I do not work in a warehouse, but for the purposes of this conversation, imagine a warehouse. There are metal shelves and thousands of boxes. I was leaning against an empty row, taking notes on the boxes in the filled row before me. I was not near an aisle.
Those metal units are designed to hold thousands of pounds. Unweighted, the shelves pop right out. They always rattle a little in their notches before they hold their boxes. Against my back, they started vibrating. They thrummed, long enough for me to stop, notice, consider, and think to myself: what is that feeling? Then the shelves started swaying. One of the students I was working with yelled, "RUN!" and we all did. But we had been working in row 79. By the time we got out, it was already over.
That's my earthquake story. The rest is meta-story. I had neither my phone nor my car keys with me, but I followed protocol and exited the building. I watched a friend with some health issues develop some breathing problems and leave by ambulance. (He's still hospitalized, but is doing well enough to text his status updates.) I broke protocol to leave my checkpoint and go to the daycare checkpoint. And then I sat with my kids in the grass for an hour until the building was declared safe for re-entry.
The earthquake occurred at 1:53pm and the kids were asleep, deep in dreamland, and didn't feel the shaking. Their experience began with the emergency intercom instructions, the ceiling voice, they call it, and being ushered outside, still mostly-asleep, by their teachers. They have monthly fire drill evacuations and they were resultingly unphased. They only lost it as the adults' anxiety became palpable. In those first minutes after, cell signals were jammed and kids realized that they were tired and the sun beat hotter and...it wasn't so fun. But whatever image you think of earthquakes, this wasn't it. This wasn't awful.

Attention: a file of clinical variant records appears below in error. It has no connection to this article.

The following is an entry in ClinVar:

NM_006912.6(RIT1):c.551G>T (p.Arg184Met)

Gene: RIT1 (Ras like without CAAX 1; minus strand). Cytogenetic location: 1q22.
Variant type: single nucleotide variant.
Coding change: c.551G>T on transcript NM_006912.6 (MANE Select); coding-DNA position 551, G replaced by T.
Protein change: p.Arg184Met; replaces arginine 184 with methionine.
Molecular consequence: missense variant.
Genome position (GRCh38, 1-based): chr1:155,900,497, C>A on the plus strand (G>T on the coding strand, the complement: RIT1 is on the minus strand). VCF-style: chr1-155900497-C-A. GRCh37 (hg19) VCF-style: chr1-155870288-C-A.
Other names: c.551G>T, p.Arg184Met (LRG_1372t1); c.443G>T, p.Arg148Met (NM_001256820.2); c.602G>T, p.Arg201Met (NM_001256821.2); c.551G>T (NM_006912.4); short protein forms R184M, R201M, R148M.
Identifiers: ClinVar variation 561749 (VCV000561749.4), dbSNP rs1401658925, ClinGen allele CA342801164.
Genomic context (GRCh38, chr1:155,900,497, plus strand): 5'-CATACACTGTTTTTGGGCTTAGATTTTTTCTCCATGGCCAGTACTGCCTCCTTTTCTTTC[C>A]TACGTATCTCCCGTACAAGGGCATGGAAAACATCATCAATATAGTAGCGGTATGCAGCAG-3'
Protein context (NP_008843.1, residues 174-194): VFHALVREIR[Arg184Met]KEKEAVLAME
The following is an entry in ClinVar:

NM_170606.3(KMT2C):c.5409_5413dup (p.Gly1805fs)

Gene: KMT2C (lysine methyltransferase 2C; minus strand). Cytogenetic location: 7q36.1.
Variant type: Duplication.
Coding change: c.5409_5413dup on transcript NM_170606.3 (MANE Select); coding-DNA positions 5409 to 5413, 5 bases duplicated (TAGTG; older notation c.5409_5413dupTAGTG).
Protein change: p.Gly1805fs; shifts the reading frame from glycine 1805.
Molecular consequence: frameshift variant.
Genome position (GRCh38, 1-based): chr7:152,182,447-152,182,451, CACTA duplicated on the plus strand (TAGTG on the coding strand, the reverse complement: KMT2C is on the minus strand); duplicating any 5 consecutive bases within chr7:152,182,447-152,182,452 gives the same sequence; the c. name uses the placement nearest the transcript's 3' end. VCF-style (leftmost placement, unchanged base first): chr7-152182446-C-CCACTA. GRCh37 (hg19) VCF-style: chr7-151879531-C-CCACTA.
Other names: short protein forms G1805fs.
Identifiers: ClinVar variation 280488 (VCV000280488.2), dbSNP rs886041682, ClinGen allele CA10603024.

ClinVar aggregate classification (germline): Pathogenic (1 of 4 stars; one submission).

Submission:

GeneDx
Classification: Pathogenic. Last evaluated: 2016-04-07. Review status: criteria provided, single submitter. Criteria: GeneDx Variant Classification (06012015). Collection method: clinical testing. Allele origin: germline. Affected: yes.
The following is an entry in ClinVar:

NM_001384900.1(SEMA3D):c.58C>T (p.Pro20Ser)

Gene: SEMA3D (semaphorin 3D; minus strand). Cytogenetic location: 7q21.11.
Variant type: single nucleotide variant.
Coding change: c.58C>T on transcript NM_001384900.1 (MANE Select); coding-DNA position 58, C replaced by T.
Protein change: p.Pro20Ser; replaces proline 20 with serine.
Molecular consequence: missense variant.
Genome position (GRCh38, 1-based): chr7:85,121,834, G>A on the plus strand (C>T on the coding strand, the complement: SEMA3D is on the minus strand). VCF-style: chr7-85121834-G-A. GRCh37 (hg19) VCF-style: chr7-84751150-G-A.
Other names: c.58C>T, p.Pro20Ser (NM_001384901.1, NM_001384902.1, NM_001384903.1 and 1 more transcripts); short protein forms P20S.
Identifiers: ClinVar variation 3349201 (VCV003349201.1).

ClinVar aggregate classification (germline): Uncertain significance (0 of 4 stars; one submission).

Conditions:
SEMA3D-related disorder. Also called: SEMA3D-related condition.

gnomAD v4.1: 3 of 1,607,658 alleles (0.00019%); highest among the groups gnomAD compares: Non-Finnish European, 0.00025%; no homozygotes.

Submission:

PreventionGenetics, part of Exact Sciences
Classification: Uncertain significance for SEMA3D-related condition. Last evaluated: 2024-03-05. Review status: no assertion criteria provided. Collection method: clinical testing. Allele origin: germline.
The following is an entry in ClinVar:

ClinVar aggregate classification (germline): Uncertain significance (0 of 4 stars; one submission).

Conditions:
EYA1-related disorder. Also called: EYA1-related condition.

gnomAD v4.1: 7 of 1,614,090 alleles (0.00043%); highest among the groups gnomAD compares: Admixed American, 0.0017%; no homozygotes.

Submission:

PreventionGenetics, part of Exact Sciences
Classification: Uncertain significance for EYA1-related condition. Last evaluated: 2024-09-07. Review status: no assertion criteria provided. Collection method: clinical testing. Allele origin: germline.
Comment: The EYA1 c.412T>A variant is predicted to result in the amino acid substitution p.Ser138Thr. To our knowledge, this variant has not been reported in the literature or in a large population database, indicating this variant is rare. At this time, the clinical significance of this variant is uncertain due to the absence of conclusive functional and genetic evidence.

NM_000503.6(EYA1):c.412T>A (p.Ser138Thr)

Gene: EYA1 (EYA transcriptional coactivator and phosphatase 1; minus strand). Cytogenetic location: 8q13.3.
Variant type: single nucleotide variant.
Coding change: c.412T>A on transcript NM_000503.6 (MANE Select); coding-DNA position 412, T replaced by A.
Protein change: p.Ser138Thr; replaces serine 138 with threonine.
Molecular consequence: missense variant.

My agency declared an early dismissal and once I was able to get keys and phone (confidential to Tara: thanks again!) we went home. I offered a stop for ice cream and the girls both surprised me by immediately saying no.
I just want to be in our house, E said.
Our house is capable of being its own natural disaster, but as we walked in, everything looked fine. Once I had the kids settled I checked upstairs and G's wooden robots had jumped off their shelf in a mass suicide pact, but I resuscitated them. E had two or three knick-knacks down, and the lamps in our room were teetering. Nothing in the house was broken, though. Interesting, all the bookshelves that stand latitudinally looked fine but those that stand longitudinally showed several inches of displacement. In both girls' rooms, books looked like they were trying to run away, climbing off the edge of every shelf.
And that's our story. I feel compelled to write it out because social media is so powerful in experiences like this. I had calls of concern on Facebook and Twitter and Foursquare from all over the world, and texts and voicemail and old-fashioned email. Thank you for the love. We're fine. I love when something that could be a big thing turns out to be a small thing.
But, hey- since you're sending the good wishes- Hurricane Irene is supposed to make a mess of those of us in the DC area this weekend. Tell her to knock it off.